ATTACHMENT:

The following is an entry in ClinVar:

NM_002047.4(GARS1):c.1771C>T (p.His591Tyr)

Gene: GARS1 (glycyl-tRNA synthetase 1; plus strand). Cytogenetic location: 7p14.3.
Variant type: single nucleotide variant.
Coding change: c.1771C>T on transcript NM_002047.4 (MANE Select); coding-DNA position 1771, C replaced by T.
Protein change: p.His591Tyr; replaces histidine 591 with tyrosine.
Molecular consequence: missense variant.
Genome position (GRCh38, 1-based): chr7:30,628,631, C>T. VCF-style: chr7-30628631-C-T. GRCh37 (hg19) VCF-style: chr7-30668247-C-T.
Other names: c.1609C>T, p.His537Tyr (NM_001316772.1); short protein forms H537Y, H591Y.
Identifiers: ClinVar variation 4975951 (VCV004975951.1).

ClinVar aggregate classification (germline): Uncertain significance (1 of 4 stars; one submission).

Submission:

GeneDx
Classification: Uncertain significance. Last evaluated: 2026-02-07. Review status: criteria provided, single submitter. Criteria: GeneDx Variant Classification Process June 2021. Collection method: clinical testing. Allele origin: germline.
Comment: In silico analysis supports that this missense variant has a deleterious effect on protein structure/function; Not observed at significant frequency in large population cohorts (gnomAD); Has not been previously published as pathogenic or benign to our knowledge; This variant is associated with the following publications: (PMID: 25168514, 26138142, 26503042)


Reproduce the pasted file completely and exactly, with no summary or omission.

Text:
The following is an entry in ClinVar:

NM_002047.4(GARS1):c.1771C>T (p.His591Tyr)

Gene: GARS1 (glycyl-tRNA synthetase 1; plus strand). Cytogenetic location: 7p14.3.
Variant type: single nucleotide variant.
Coding change: c.1771C>T on transcript NM_002047.4 (MANE Select); coding-DNA position 1771, C replaced by T.
Protein change: p.His591Tyr; replaces histidine 591 with tyrosine.
Molecular consequence: missense variant.
Genome position (GRCh38, 1-based): chr7:30,628,631, C>T. VCF-style: chr7-30628631-C-T. GRCh37 (hg19) VCF-style: chr7-30668247-C-T.
Other names: c.1609C>T, p.His537Tyr (NM_001316772.1); short protein forms H537Y, H591Y.
Identifiers: ClinVar variation 4975951 (VCV004975951.1).

ClinVar aggregate classification (germline): Uncertain significance (1 of 4 stars; one submission).

Submission:

GeneDx
Classification: Uncertain significance. Last evaluated: 2026-02-07. Review status: criteria provided, single submitter. Criteria: GeneDx Variant Classification Process June 2021. Collection method: clinical testing. Allele origin: germline.
Comment: In silico analysis supports that this missense variant has a deleterious effect on protein structure/function; Not observed at significant frequency in large population cohorts (gnomAD); Has not been previously published as pathogenic or benign to our knowledge; This variant is associated with the following publications: (PMID: 25168514, 26138142, 26503042)